A study published in 2014 found that one of the results of the dehumanization of black boys for decades is that they are “seen as older and less innocent and elicit a less essential conception of childhood” than their white counterparts.

In clearer terms, black boys aren’t seen as children at all — instead, they’re a threat.

The cycle continues

Although history offers glaring examples, you don’t need to comb through decades past to observe the disdain many Americans have for black men and boys. You can just watch recent headlines.

A jury returned a guilty verdict on Tuesday in the federal hate crimes trial of the three white men who killed 25-year-old Ahmaud Arbery, supporting the prosecution’s case that the men pursued and murdered Arbery precisely because he was black.

Perhaps coincidentally, the verdict was handed down almost two years ago to the day — February 23, 2020 — on which Travis McMichael, Gregory McMichael and their neighbor William “Roddie” Bryan followed Arbery through the streets of a neighborhood in Georgia and shot him. .

To illustrate that the McMichaels and Bryan sued Arbery out of racial animosity, the prosecution pointed out that the three men spoke about black Americans using racist language.

Prosecutor Christopher J. Perras said during closing arguments Monday that Arbery’s killers saw “a black man in their neighborhood and assumed the worst of him.”

“It wasn’t about trespassing. It wasn’t about neighborhood crime either. It was about race — racial assumptions, racial resentment and racial anger,” Perras said.

Last year, during the state murder trial of the three men, Laura Hogue, one of Gregory McMichael’s attorneys, sought in vain to win her client’s sympathy by making a comment to jurors about “fingernails long and dirty” from Arbery — a decision that has been decried as a concession to racial assumptions that make black men and boys look like beasts.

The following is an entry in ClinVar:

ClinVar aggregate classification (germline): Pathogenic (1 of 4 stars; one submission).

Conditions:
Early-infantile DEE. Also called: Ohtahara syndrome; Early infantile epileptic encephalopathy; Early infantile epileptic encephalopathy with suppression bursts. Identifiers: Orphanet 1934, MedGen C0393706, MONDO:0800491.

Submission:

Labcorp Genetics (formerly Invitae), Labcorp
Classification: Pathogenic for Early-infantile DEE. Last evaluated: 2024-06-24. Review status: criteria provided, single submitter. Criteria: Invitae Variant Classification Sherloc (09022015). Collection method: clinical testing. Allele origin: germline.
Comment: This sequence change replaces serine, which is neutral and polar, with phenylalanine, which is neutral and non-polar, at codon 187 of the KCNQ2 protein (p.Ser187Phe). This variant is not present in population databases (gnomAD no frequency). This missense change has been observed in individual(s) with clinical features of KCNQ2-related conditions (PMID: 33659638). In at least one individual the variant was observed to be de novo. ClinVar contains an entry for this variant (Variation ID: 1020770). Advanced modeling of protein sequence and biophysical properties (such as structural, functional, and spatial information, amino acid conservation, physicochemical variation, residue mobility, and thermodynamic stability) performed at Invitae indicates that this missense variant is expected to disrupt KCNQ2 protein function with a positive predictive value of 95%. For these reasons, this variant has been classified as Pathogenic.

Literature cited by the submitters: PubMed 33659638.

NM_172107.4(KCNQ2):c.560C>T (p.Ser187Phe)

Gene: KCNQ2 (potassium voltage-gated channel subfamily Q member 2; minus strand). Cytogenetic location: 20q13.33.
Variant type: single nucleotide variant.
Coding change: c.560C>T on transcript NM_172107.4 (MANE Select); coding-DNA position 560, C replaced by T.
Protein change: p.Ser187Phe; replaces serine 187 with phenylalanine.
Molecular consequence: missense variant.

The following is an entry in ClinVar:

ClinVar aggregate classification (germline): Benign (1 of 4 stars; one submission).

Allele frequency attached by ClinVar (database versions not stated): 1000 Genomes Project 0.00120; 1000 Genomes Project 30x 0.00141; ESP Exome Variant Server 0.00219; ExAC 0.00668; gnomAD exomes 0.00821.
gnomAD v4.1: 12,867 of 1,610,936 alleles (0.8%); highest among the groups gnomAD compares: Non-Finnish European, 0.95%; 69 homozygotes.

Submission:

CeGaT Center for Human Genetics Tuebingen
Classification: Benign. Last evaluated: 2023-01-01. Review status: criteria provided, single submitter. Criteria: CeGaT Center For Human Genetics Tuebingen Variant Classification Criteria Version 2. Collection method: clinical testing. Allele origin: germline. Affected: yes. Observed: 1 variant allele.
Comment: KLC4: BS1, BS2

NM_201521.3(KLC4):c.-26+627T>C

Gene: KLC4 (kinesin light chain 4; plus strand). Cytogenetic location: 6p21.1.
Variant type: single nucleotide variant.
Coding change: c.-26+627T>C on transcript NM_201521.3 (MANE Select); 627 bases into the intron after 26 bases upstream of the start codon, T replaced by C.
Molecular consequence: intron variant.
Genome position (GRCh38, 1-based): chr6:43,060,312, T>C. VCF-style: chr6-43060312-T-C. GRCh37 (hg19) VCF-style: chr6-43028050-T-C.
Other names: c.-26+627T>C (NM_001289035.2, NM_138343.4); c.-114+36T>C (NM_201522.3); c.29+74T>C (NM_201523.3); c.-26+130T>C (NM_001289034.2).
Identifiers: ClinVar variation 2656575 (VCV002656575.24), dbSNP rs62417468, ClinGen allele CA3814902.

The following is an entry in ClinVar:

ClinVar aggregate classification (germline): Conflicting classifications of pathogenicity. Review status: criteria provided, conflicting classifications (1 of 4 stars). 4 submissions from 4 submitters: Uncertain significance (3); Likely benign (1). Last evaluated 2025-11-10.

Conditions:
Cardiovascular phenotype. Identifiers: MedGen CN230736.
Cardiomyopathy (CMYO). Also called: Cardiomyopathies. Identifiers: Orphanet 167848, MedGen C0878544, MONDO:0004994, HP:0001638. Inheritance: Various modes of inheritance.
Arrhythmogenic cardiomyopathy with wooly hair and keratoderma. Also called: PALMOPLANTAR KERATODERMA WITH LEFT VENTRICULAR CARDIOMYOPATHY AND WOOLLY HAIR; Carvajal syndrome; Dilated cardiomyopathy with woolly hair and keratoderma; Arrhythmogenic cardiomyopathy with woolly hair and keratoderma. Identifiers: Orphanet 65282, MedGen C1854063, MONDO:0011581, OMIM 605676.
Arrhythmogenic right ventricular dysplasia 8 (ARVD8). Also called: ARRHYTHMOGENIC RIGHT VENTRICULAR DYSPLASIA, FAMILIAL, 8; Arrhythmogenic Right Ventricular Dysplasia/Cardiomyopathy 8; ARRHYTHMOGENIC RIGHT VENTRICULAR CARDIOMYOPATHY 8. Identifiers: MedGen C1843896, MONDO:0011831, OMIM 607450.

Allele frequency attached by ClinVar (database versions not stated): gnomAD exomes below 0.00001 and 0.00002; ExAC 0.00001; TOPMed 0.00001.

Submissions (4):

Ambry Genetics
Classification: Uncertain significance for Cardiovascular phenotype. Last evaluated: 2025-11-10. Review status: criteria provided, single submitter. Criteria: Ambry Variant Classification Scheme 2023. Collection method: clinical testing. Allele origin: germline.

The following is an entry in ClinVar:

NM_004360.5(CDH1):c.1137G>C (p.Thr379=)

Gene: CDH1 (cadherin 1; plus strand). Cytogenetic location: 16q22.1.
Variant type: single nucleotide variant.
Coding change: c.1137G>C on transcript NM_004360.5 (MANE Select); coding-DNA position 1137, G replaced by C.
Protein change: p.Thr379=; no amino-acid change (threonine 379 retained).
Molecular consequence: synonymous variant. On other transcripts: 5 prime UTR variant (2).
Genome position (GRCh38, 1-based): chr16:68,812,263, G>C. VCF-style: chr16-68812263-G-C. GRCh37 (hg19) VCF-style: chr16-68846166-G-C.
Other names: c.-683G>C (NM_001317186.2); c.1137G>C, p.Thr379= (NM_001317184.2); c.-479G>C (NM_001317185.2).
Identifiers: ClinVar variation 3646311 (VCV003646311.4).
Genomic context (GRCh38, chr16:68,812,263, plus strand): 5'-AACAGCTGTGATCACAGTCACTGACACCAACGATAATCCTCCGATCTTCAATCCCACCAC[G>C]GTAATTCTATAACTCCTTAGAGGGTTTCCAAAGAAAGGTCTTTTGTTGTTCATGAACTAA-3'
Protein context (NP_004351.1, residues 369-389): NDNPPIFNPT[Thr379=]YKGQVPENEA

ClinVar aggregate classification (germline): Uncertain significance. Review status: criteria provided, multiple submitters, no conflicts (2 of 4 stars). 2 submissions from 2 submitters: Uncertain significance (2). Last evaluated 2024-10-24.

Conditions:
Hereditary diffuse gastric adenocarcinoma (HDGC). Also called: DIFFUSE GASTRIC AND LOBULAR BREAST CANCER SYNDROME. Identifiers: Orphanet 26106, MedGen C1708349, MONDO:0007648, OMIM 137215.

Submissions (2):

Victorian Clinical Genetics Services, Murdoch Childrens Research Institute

“What she was doing was pulling a page from the age-old textbook on violence against black people,” Caroline Light, a senior lecturer at Harvard University, where her research largely focuses on, told CNN. stories of citizenship and belonging. “It has a very long history in this nation – the criminalization of black men and boys as somehow less than human.”

Light also drew parallels between the McMichaels and Bryan trial and the Zimmerman trial.

“If you look at the case of George Zimmerman, the defense did everything they could to smear Trayvon Martin, to make him appear as a terrifying villain rather than a child. And that (practice) is a formula.”

Of course, the two trials ended in starkly different ways, at least in part because of the role the video of Arbery’s murder played in advancing justice.

“What is true now, which was never true before, is that a white family sitting in their home may have to watch with their own eyes,” wrote writer Wesley Lowery, who covered the unrest. in Ferguson, Missouri, after the death of a white police officer. shot Michael Brown, 18, black in August 2014, CNN’s Laura Jarrett said. “(The video) forces a level of empathy that has never otherwise existed between black and white America.”

Former United States Attorney General Eric Holder echoed some of Lowery’s sentiments.

“The jury is actually witnessing what happened,” Holder told Jarrett. “The video helps the prosecution a lot.”

Yet 10 years after Martin’s death, it’s hard to say the United States is fundamentally better off when it comes to the treatment of black men and boys, even with the recent conviction of Arbery’s killers for hate crimes. .

“The fact that we’re still seeing this (the dehumanization of blackness) is, I think, proof that we haven’t really gone that far,” Light said. “I wish I had a silver lining. But I think we’re going to continue to see these kinds of narratives unfold because they’re so effective, in the end (to reinforce existing power structures).”